Kindy can be tough for parents
THE first day of school can be as nerve-racking for parents as for their children.
Yesterday, thousands of parents dropped the children off to class for their first full week and had to adapt to not having the little ones around.
Tina Schilling of Goonellabah has three children, and her oldest, Lachlan, 5, started kindergarten at St Carthage's Primary School in Lismore yesterday.
Although it was a completely new experience for Ms Schilling, she seemed surprisingly calm.
"I felt a bit nervous this morning but he was really excited," she said.
"He just wanted to go to school and be a big boy. Lots of kids in our street go to school so he wanted to fit in and get in the uniform. I think if he was upset, then I would have been too, but he was just excited, so I fed off him."
Lucy Night, 5, also had her first day at St Carthage's, but hers didn't go entirely to plan.
"I went on the bus to school and I got sick. I vomited in Chloe's hat. I was sick from the turns of the bus and it was hot in there," Lucy said.
She was lucky enough to have two older sisters at the same school to look after her.
Lucy's classmate, Daniel Davis, 5, was revelling in the new experience.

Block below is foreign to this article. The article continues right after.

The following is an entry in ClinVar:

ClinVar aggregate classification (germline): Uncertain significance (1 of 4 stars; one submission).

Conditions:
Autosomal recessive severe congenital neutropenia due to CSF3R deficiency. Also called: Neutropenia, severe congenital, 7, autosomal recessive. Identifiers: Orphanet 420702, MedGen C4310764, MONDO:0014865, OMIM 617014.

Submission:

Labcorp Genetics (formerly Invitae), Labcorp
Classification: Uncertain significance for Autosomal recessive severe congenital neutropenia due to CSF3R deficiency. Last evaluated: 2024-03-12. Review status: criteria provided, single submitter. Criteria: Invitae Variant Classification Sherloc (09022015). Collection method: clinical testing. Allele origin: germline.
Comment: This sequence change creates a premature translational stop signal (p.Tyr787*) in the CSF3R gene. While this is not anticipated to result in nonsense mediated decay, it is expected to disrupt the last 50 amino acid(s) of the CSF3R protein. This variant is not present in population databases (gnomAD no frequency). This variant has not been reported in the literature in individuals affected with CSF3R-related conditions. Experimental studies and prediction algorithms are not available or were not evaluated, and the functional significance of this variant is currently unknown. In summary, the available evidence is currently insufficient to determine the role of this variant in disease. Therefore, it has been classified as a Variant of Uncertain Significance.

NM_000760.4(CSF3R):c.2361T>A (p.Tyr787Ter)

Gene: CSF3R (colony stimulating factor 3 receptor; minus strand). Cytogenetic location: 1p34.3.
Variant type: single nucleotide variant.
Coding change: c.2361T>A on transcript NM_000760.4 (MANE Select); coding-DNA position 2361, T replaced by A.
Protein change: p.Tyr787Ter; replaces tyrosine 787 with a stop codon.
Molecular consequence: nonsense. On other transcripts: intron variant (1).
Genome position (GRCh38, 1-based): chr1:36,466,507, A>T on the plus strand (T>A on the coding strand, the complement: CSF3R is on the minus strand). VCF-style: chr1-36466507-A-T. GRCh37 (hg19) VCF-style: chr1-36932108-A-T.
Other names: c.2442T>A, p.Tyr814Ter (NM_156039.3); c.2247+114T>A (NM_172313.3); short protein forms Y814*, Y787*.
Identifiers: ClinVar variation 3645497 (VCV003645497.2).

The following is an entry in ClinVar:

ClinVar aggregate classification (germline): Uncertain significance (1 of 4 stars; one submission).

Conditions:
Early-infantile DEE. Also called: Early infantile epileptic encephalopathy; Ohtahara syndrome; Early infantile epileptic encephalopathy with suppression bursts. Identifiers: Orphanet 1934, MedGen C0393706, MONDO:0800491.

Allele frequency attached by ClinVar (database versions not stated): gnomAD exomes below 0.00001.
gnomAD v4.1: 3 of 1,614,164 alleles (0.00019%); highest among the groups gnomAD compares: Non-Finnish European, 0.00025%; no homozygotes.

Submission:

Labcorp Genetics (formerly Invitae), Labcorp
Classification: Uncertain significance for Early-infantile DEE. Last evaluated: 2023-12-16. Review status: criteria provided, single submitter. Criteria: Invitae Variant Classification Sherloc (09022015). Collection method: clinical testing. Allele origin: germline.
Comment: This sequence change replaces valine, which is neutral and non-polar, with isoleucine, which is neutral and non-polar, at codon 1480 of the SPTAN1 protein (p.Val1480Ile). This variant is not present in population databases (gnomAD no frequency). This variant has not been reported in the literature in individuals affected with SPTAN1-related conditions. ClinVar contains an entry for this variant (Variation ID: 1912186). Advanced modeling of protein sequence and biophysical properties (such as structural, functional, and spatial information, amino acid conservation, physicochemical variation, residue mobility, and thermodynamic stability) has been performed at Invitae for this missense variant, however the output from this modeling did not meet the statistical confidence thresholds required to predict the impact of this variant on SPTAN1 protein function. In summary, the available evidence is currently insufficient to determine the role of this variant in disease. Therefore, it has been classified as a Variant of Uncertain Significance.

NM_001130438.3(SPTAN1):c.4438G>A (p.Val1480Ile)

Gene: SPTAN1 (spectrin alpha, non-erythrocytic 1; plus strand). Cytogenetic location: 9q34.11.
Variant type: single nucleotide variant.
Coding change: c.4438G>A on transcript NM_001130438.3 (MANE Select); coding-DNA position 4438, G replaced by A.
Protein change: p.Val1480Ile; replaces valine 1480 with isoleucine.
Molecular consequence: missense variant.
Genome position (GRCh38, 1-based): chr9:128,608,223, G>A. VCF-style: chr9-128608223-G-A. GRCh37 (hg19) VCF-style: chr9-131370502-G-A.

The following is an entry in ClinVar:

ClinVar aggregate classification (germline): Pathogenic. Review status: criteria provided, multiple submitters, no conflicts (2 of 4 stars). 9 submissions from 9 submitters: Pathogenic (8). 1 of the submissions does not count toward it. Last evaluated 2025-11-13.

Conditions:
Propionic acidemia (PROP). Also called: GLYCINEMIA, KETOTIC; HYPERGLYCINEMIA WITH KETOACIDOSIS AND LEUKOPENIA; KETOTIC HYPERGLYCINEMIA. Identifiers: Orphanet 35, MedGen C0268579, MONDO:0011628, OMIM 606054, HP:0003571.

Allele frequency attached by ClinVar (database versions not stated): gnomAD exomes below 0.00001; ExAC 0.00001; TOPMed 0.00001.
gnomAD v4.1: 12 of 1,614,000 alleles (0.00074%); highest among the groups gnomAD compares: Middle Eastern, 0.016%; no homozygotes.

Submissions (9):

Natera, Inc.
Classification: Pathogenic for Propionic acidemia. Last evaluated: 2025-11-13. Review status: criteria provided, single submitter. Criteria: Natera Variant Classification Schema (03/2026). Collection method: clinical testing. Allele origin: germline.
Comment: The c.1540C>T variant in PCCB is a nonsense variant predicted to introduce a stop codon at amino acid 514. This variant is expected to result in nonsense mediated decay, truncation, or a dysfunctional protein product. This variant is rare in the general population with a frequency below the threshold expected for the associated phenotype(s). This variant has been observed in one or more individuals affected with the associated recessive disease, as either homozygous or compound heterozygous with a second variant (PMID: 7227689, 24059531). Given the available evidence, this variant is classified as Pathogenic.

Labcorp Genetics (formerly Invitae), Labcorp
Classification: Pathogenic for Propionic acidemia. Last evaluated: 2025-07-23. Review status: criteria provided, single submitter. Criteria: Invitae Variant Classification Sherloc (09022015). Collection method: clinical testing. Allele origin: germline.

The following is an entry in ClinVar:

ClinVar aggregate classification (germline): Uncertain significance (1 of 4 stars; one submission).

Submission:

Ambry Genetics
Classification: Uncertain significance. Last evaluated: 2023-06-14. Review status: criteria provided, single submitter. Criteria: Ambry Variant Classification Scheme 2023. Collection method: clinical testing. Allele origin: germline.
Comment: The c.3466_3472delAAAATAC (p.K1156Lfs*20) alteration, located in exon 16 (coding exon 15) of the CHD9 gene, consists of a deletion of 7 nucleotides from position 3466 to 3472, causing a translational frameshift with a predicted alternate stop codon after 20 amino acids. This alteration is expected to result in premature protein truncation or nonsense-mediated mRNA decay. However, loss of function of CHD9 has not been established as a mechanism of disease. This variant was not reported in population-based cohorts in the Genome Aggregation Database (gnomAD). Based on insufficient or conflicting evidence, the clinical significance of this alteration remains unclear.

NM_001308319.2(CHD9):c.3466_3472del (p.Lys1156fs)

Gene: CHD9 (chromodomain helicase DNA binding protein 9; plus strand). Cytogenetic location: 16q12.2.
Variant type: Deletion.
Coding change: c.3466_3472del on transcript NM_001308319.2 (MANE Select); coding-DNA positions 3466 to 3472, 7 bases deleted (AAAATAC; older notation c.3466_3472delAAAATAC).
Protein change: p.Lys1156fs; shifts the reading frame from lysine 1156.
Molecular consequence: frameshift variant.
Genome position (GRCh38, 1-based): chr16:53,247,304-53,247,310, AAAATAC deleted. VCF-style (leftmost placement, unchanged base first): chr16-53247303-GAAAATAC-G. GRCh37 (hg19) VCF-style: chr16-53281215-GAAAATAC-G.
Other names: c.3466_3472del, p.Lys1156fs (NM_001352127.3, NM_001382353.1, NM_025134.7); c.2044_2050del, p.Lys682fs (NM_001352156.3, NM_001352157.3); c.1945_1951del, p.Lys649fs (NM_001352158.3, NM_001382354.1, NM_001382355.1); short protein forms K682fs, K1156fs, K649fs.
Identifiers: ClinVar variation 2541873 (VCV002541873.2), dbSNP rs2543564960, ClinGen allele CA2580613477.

"I just wanted to come down here and practise how to be a big school person," he said.
"I've been playing with Joseph, then Sarah and then my buddy."
St Carthage's kindergarten teacher Teonie Flynn said everything ran smoothly yesterday.
"The kids have been really settled - parents have brought them in and I haven't had any tears. Some parents might have had tears outside," she said.
However, Ms Flynn insisted that parents of the school's kindergarten students had nothing to worry about.
"We've got a really successful buddy system set up. Year-six students spend their lunch times with them (kindergarten students) and they come in and help them pack their bags. If they're catching the bus, we team them up with a bus buddy," she explained.
"When the kids start to catch the buses, parents can travel free with their kids, so they can travel with them to and from school for the first day or so."
Ms Flynn had some tips for nervous parents.
"If you've got a question, ask the question, however silly it may seem. It will calm you down," she said.
"In our newsletters there's always messages, so you're always kept in contact with what's happening at the school. Always read that literature that comes home and check bags for notes.
"Keep reassuring them (your kids) that it's okay. The teachers have lots of things in place to ensure the smooth transition of the children into that new life."
(A guide for parents)
- Ask your child's teacher questions
- Find your child a school buddy
- Read school newsletters
- Check your child's bag for notes
- Reassure your child that everything is okay